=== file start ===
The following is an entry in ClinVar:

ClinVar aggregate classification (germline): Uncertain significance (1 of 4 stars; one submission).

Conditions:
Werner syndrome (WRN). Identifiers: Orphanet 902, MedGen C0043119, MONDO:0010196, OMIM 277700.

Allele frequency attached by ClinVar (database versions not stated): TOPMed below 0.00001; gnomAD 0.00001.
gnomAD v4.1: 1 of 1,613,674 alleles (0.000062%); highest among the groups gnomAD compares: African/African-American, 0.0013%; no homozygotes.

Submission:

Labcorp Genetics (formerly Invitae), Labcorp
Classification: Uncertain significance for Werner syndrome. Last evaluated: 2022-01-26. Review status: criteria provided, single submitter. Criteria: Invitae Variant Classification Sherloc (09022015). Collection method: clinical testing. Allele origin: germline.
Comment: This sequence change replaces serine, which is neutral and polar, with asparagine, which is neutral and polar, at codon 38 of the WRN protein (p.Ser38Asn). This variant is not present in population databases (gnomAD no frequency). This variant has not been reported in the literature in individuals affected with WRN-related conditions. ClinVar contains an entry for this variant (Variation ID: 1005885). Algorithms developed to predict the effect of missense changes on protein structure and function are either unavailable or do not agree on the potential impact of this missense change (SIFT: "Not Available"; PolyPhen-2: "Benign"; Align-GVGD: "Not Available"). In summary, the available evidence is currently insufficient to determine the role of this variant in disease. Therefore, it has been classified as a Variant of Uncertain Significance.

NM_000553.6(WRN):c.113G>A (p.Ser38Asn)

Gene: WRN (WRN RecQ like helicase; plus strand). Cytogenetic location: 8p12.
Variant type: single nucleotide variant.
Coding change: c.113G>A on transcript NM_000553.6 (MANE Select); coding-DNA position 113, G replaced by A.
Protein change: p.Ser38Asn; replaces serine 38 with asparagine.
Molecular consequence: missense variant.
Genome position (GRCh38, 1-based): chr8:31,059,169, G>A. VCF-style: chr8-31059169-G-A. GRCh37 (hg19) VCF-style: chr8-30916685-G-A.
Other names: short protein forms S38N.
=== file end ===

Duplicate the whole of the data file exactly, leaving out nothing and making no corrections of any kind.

The following is an entry in ClinVar:

ClinVar aggregate classification (germline): Uncertain significance (1 of 4 stars; one submission).

Conditions:
Werner syndrome (WRN). Identifiers: Orphanet 902, MedGen C0043119, MONDO:0010196, OMIM 277700.

Allele frequency attached by ClinVar (database versions not stated): TOPMed below 0.00001; gnomAD 0.00001.
gnomAD v4.1: 1 of 1,613,674 alleles (0.000062%); highest among the groups gnomAD compares: African/African-American, 0.0013%; no homozygotes.

Submission:

Labcorp Genetics (formerly Invitae), Labcorp
Classification: Uncertain significance for Werner syndrome. Last evaluated: 2022-01-26. Review status: criteria provided, single submitter. Criteria: Invitae Variant Classification Sherloc (09022015). Collection method: clinical testing. Allele origin: germline.
Comment: This sequence change replaces serine, which is neutral and polar, with asparagine, which is neutral and polar, at codon 38 of the WRN protein (p.Ser38Asn). This variant is not present in population databases (gnomAD no frequency). This variant has not been reported in the literature in individuals affected with WRN-related conditions. ClinVar contains an entry for this variant (Variation ID: 1005885). Algorithms developed to predict the effect of missense changes on protein structure and function are either unavailable or do not agree on the potential impact of this missense change (SIFT: "Not Available"; PolyPhen-2: "Benign"; Align-GVGD: "Not Available"). In summary, the available evidence is currently insufficient to determine the role of this variant in disease. Therefore, it has been classified as a Variant of Uncertain Significance.

NM_000553.6(WRN):c.113G>A (p.Ser38Asn)

Gene: WRN (WRN RecQ like helicase; plus strand). Cytogenetic location: 8p12.
Variant type: single nucleotide variant.
Coding change: c.113G>A on transcript NM_000553.6 (MANE Select); coding-DNA position 113, G replaced by A.
Protein change: p.Ser38Asn; replaces serine 38 with asparagine.
Molecular consequence: missense variant.
Genome position (GRCh38, 1-based): chr8:31,059,169, G>A. VCF-style: chr8-31059169-G-A. GRCh37 (hg19) VCF-style: chr8-30916685-G-A.
Other names: short protein forms S38N.